Our sysadmin environment
The simple way to describe it is that my group is traditional university sysadmins (well, for departmental computing). This means that our job is to provide an environment with various services, things like network connectivity, reasonably decent file storage, printing, email, some machines that people can log into to do various things (including run big computational jobs), and a reasonably flexible web server that people can put stuff on. But that's pretty much it.
(What's in this central environment is mostly set by the department's computing committee, mostly based on what's easy and cheap to do and of sufficiently broad use to the department.)
If a graduate student wants something that we don't already provide, it's usually up to them (and their Point of Contact) to set it up, and if they have a program or a web service or whatever that is falling over or not performing well enough, it's entirely up to them to troubleshoot it. If a graduate student wants something that requires root permissions or a new system daemon or whatever, something they cannot set up as an ordinary Unix user, the answer is generally 'no, we can't provide that'. The escape hatch from this limited functionality is that people can put their own machines on the network and obviously do more or less whatever they want on them.
(We're willing to install standard Ubuntu packages for people, but we won't run new system daemons. So we'll install the PostgreSQL packages but not run a system PostgreSQL instance.)
This means that we do only one part of the traditional 'ops' jobs, and we do it in a very hands-off way. We don't get handed software to deploy, we don't get asked to set up various packages (eg, 'this thing needs an Oracle database, set one up for us'), and we don't even get new machines to install for people. We do have some custom software and systems that are part of our environment, but they're all stuff we've written and have full control over; we own them from start to finish, plus they're only providing internal services.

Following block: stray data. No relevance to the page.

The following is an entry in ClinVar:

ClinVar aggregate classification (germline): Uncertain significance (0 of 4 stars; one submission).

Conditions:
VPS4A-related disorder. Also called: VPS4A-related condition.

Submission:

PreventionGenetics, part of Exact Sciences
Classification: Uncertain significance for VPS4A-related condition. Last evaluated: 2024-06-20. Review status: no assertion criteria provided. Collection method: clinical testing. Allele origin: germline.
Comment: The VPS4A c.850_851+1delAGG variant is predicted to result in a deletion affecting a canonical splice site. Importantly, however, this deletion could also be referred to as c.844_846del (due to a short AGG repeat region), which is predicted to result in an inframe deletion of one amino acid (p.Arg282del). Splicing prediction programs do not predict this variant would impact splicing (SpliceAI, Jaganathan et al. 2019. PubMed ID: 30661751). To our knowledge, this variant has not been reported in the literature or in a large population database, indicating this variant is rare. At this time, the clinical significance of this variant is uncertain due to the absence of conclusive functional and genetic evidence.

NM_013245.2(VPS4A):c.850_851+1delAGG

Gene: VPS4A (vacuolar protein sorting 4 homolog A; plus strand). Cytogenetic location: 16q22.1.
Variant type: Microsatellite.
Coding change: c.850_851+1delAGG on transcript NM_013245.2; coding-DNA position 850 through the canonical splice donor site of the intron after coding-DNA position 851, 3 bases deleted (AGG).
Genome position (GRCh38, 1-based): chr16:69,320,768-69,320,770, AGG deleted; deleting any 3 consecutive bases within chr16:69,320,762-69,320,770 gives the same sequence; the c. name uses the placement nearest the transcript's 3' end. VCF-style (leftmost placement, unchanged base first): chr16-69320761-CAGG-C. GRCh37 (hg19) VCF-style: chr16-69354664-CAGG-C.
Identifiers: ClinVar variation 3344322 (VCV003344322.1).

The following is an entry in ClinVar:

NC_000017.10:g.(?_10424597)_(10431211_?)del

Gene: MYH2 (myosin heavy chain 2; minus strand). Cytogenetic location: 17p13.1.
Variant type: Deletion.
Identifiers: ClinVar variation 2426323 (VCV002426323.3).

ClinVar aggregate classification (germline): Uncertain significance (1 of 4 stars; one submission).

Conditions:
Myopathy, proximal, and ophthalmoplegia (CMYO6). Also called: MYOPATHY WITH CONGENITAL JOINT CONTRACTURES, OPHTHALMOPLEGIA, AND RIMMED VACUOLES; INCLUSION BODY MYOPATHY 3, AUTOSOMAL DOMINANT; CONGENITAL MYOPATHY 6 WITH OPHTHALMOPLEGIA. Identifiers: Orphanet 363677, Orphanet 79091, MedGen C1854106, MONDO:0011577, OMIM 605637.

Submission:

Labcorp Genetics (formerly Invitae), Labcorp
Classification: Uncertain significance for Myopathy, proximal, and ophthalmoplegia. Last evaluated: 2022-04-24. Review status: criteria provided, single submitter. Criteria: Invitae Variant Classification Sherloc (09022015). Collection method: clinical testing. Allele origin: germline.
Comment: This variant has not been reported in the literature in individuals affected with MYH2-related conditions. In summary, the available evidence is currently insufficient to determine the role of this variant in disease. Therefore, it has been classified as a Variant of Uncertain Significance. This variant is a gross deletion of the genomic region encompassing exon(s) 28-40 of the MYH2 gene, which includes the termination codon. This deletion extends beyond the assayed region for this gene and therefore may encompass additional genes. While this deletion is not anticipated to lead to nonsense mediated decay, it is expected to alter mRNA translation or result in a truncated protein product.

Even in a university, not all systems are run this way. There are plenty of important public-facing systems and services around here that are run in a much more conventional industry-like 'ops' way, with code and site deployments, the sysadmins being responsible for the service staying up, and so on. (Some of them lead to very interesting war stories and challenges.)
(Points of Contact probably have a more industry-like 'ops' job, but even there my impression is that graduate students usually retain a lot of responsibility for deploying their own software and keeping it running.)
Why I no longer believe that you need Solaris if you want ZFS
Four years ago I wrote an entry on why you wanted to use Solaris if you were going to use ZFS. Recently I have been reconsidering this issue, and I no longer believe that you need to pick Solaris if you're going to use ZFS. What has happened is that ZFS and ZFS development has changed drastically.
Back in 2008 it was clear that there was only one ZFS. All of the real ZFS development was happening at Sun and was being done to Solaris; all other versions were copying this work with various delays. Today in 2012 there's effectively not one ZFS any more, but instead at least two and maybe three (or more): Illumos ZFS, Solaris ZFS, and perhaps FreeBSD ZFS. (I don't know how separate FreeBSD ZFS is from Illumos ZFS.)
Illumos ZFS has real developer firepower behind it (many of the original
ZFS developers have left
Sun Oracle and moved to companies
that contribute to Illumos), while at the same time Oracle has made
changes that make Solaris 11 far less desirable (eg much higher costs
and closed source). It also seems likely that
neither version of ZFS will get really compelling changes (like the
ability to remove vdevs from a pool). This makes the two versions of
ZFS much more balanced and competitive, and the lack of major changes
makes a (potentially) older ZFS like FreeBSD's not that unattractive.
(As for support and bug fixes, let's just say that I expect even less from Oracle than from Sun.)
Another, less complementary way of putting it is that with ZFS today what you see now is pretty much what you're going to get in the future. Major changes might happen but they don't seem to be the way to bet. With ZFS basically frozen it's much easier to look at something like FreeBSD, evaluate its ZFS, and say 'this is good enough for us'; you're unlikely to be missing anything important in the future no matter what happens (or doesn't happen) with FreeBSD ZFS development.
To condense a potentially long discussion, all of this leaves me feeling that FreeBSD is now a generally viable mainline ZFS platform. It doesn't have the absolutely latest ZFS and bugfixes (whether you consider these to be the Illumos ones or the Solaris ones), but it has other advantages and its ZFS is likely to be good enough for most things.
(If you really need the features of Oracle Solaris's ZFS, even despite the uncertainties, well, you don't have a choice right now and maybe not ever. But I don't think many people are stuck like that, and I do mean 'stuck'.)